Aug 27, 2013 - Posted by Tamara Baluja

Is reporting on court cases in real-time in the public interest, or does it have the potential to do more harm than good? How does adding a real-time element change the role of a court reporter? What are the legal limitations around reporting directly from inside the courtroom? Regardless of how you slice it, court reporting is complicated – but especially so in real-time. For this week's Scribble Chat, we'll be tackling these issues and more. Will we conclude the whole damn system's out of order? Join the discussion to find out.

Jan 31, 2012 - Posted by Dean Jobb

There is a serious and troubling disconnect between the principle of open justice and the reality on the ground. Dean Jobb explains that in many jurisdictions, the bureaucrats who oversee court clerks and registrar’s offices have a habit of devising rules and policies that block access to court filings – policies that have little or no basis in law and make a mockery of Supreme Court of Canada precedents.

Oct 30, 2011 - Posted by Dean Jobb

A Toronto Star investigation into the city’s busy youth court met with resistance from judges and prosecutors, arbitrary publication bans and attempts to block access to the basic records the media needs to cover the justice system. In the words of reporter David Bruser, the paper had to fight to lift the “institutional shroud covering the often-disturbing details of youth crimes from public view.”Read the Star’s Oct. 29 report: “A Secret Court.”


Mar 04, 2011 - Posted by Dean Jobb

Feb. 28, 2011 -- Under new rules that came into effect today, British Columbia's courts will no longer block access to the court file in cases where a publication ban is in place. Previously, journalists and citizens were barred from reviewing documents filed in sexual assault and other cases, even though other provinces permit access. The new rules also clarify that reporters and members of the public have the right to see search warrant documents unless a judge has ordered the file to be sealed.

The changes come after the Victoria Times-Colonist published a series last year that exposed how outdated policies were hindering access to the province's justice system. Read the Postmedia News story on the changes.

Jun 11, 2010 - Posted by Dean Jobb
A sweeping publication ban will continue to be imposed on bail hearings, even when suspects won't face a jury trial. The Supreme Court of Canada has upheld a Criminal Code provision that requires judges to ban publication at the suspect's request. While the ban is designed to prevent jurors from hearing information about the suspect or the crime that might be inflammatory or inadmissible at trial, it is routinely imposed in all cases. The ban prohibits publication of all information presented at a bail hearing, including the judge's reasons for granting or denying release. The court turned down media requests to make the ban optional, and overturned a 2009 Ontario ruling that would have limited the ban to allegations of murder and other serious offences that were destined to be heard by a jury.
Read The Globe and Mail and Toronto Star reports on the ruling.
Follow the links to Toronto Star and Globe and Mail editorials criticizing the decision.
Read the court's ruling in Toronto Star Newspapers Ltd. et al. v. Her Majesty the Queen in Right of Canada et al., which challenged bans on bail hearing held in 2006 for the Toronto 18 terrorism suspects. It incorporates the court's ruling on a companion appeal, Canadian Broadcasting Corporation et al. v. Her Majesty the Queen et al., which arose from an Alberta murder case.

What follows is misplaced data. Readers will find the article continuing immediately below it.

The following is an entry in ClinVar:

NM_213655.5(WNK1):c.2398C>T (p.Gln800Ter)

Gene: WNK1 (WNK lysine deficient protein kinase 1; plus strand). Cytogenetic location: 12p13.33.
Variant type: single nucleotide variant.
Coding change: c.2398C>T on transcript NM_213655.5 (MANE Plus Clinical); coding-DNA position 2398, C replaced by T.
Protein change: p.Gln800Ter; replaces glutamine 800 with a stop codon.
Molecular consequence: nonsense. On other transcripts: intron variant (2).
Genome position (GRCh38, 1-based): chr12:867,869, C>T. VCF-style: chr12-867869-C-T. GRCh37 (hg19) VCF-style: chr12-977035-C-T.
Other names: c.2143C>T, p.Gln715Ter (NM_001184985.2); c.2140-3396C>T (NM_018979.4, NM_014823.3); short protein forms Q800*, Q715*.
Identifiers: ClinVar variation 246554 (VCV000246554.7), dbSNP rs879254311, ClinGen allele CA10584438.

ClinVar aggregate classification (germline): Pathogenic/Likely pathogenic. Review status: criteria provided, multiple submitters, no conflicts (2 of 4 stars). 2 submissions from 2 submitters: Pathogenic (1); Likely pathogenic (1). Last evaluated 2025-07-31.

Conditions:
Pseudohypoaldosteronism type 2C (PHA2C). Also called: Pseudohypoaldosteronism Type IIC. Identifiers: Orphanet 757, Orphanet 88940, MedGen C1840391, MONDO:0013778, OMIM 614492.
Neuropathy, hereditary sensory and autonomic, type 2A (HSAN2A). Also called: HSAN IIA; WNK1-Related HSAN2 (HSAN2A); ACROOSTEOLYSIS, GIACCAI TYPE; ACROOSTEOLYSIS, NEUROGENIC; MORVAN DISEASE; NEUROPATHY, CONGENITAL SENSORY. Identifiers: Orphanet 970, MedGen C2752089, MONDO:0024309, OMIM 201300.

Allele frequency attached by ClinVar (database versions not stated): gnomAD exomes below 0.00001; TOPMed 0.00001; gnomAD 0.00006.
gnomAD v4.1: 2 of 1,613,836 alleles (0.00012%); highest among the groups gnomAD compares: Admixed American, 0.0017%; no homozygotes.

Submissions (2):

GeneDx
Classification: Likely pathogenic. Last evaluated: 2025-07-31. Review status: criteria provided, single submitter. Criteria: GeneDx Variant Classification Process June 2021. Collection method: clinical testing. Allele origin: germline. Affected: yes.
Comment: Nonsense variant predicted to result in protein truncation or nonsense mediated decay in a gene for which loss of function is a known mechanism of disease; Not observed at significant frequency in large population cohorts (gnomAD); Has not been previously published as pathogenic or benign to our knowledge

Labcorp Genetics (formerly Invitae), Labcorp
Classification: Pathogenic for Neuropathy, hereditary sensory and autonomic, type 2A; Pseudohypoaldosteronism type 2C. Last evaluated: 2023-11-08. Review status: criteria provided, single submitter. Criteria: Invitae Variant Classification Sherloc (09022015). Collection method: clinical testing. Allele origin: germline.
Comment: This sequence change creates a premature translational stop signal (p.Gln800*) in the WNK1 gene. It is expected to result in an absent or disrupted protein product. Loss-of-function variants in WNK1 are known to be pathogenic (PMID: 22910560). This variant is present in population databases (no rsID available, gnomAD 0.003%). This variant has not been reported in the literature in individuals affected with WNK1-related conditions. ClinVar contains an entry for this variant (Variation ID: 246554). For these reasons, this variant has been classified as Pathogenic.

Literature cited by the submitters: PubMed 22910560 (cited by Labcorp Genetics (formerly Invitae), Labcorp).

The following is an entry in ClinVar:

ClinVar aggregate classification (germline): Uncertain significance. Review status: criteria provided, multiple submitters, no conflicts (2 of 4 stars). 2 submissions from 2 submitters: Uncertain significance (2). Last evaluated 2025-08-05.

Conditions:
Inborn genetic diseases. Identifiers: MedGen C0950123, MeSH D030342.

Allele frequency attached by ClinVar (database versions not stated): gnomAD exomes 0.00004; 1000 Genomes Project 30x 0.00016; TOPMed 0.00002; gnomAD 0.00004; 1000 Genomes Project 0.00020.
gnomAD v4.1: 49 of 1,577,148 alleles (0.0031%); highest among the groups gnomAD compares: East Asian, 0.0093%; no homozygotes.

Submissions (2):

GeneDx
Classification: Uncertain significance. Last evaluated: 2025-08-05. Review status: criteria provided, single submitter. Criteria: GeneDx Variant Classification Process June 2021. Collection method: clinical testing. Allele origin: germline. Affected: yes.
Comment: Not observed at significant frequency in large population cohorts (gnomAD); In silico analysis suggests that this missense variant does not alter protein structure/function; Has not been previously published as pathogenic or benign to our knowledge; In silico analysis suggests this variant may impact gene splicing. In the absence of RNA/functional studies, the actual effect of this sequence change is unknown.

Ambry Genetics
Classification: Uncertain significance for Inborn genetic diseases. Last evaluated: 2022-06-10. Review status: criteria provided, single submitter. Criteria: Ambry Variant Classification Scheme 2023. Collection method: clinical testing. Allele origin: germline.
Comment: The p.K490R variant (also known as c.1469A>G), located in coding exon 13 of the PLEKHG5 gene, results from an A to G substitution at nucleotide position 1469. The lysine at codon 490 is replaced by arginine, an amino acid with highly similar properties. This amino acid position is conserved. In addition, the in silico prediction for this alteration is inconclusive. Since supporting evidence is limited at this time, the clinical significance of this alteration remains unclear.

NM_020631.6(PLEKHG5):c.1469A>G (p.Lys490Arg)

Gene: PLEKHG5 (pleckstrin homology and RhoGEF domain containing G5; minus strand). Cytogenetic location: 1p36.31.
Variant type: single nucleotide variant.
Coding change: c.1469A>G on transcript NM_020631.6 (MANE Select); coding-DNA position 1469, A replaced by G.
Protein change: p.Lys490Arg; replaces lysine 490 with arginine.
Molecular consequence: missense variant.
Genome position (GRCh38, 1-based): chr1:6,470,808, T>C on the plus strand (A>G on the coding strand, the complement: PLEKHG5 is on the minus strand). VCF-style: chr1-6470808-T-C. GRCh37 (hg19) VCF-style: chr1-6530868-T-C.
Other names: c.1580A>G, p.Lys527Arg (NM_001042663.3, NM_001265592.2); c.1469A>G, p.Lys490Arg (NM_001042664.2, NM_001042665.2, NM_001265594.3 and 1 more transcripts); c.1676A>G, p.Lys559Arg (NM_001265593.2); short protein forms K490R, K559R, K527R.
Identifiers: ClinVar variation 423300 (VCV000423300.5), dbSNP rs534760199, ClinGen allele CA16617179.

Jun 11, 2010 - Posted by Dean Jobb
The Supreme Court of Canada's decision to uphold a sweeping ban on bail hearings is a loss for the public as well as for journalists, J-Source Law Editor Dean Jobb argues in a commentary in the Toronto Star. By shutting down informed debate over judges’ decisions to grant or deny bail to criminal suspects, the court has squandered an opportunity to enhance public confidence in the justice system.
Feb 11, 2010 - Posted by Dean Jobb
British Columbia’s attorney general promises sweeping changes to make the province’s courts more open in the wake of a Victoria Times Colonist investigation that exposed inconsistent access practices at courthouse registries. Mike de Jong says an outdated policy that authorizes clerks to withhold an entire file when a publication ban protects a name or other information will be scrapped and new access rules will have a “presumption in favour of releasing information.” Read the Times Colonist report.
Feb 09, 2010 - Posted by Dean Jobb
The Victoria Times Colonist has published a four-day series exposing glaring inconsistencies in public access to court records at British Columbia courthouses. Some court officials cited a legally flawed, 16-year-old policy similar to one discredited and abandoned in Ontario last year that allows them to withhold files if there is a publication ban on a name or other information. Times Colonist reporters also had difficulty locating and obtaining records of completed police searches. Read the first days stories, with links to follow up articles and editorial comment.
Commentary: "Justice can't exist hidden behind secrecy"

Feb 18, 2009 - Posted by Dean Jobb
Dean JobbIn courthouses in countless Ontario cities, journalists are routinely denied easy access to case files and exhibits because of outdated precedents and flawed interpretations of the law. Dean Jobb makes the case for better access.
Oct 22, 2006 - Posted by Dean Jobb
This section contains information, advice and commentary on legal issues that arise when covering court cases, trials and hearings.
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Reporting on the Justice System

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